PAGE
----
The First-Person Narrative in Legal Scholarship

storytelling3.jpgIf Jeff Lipshaw taught me one thing (and really he has only taught me one thing), it is that you never respond to anonymous blog commentators.

So don’t consider this a response to the anonymous commentators to my post on my lateral hiring market essay (I think Scott Moss answered them satisfactorily), but rather to consider whether there is something that first-person narrative brings to legal writing that is otherwise missing.

I know my friend Nancy Levit of UMKC School of Law thinks so. Along with Allen Rostron, Nancy started a series in the UMKC Law Review last year called “Law Stories: Tales from Legal Practice, Experience, and Education,” 75 UMKC L Rev 1127 (2007). Their purpose in starting this project was to expand on the art of legal storytelling:

Over the last few decades, storytelling became a subject of enormous interest and controversy within the world of legal scholarship. Law review articles appeared in the form of stories. Law professors pointed out that legal decisions were really stories that told a dominant narrative. Critical theorists began to tell counterstories to challenge or critique the traditional canon. Some used fictional stories as a method of analytical critique; others told accounts of actual events in ways that gave voice to the experiences of outsiders.

Storytelling began to make its way into legal education in new ways. For instance, a major textbook publisher developed a new series of books that recount the stories behind landmark cases in specific subject areas, such as Torts or Employment Discrimination, to help students appreciate not only the players in major cases, but also the social context in which cases arise. Meanwhile, Scott Turow, John Grisham, and a legion of other lawyers invaded the realm of popular fiction and conquered the bestseller lists.

Legal theorists began to recognize what historians and practicing lawyers had long known and what cognitive psychologists were just discovering – the extraordinary power of stories. Stories are the way people, including judges and jurors, understand situations. People recall events in story form. Stories are educative; they illuminate different perspectives and evoke empathy. Stories create bonds; their evocative details engage people in ways that sterile legal arguments do not.

Because, like Nancy and Allen, I believe that legal storytelling is not only educative, but also a way to illuminate different perspectives, I chose to contribute this year to the Second Law Stories Series. My paper, Mediating the Special Education Front Lines in Mississippi, comes directly from my first-hand experiences as a special education mediator in Mississippi. I felt that there was no better way to explain the complexity involved in legal situations when a child who has been imprisoned for a violent crime still must receive special education services.

Similarly, on a lighter, more self-deprecating note, I felt that the narrative voice would be the best way to get across the complexities of the law professor lateral market. Using storytelling again as my device was a way to evoke sympathy, hopefully induce laughter, but also certainly to educate about the difficulties of the process. In the feedback I have received from non-anonymous commentators, I believe I have been largely successful in this endeavor.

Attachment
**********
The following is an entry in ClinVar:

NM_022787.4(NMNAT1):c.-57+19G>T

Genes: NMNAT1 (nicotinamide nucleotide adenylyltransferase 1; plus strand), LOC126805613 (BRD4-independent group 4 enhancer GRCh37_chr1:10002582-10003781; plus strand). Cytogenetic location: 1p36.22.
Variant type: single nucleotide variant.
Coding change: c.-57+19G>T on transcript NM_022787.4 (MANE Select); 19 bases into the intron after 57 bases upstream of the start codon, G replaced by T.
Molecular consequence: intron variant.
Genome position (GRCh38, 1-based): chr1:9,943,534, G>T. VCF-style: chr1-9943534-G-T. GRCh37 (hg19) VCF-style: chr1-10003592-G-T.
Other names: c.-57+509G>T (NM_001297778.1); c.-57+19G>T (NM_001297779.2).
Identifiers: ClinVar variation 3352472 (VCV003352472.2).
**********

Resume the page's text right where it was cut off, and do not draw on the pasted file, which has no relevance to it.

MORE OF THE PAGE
So, I ask you, readers of Concurring Opinions, should legal storytelling have a continuing, meaningful place in legal scholarship? And if so, aren’t some forms of legal blogging (not all) nothing more than elaborate ways of telling a good legal story and therefore, also a type of legal scholarship?

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13 Responses

  1. dave hoffman says:

    “Should legal storytelling have a continuing, meaningful place in legal scholarship?”

    If you define storytelling as “narrative voice”, then I think I’d question the assumption that it has a meaningful place today.

    The danger of your blogging-as-scholarship point is that it stretches the definition of the word scholarship beyond a point that, in my view, it can reasonably bear. Also, IRB issues loom.

  2. Belle Lettre says:

    IRB issues loom when professors try to speak on behalf of other human subjects, something at always annoyed me about law reviews–law profs seem to think they’re outside of the university system. Fortunately, my advisor knows the vagaries of social science research, and is guiding me through the IRB process when I do field work this summer (survey + semi-directed interviews of HR and employees). Qualitative research, when properly done and when bias is controlled for (as much as possible), is when I think narrative can be most useful and meaningful–when the responses form a sort of narrative that give life to the quantitative data, or generate theories for future studies.

    But narrative qua narrative–ah, well, that’s an old controversy.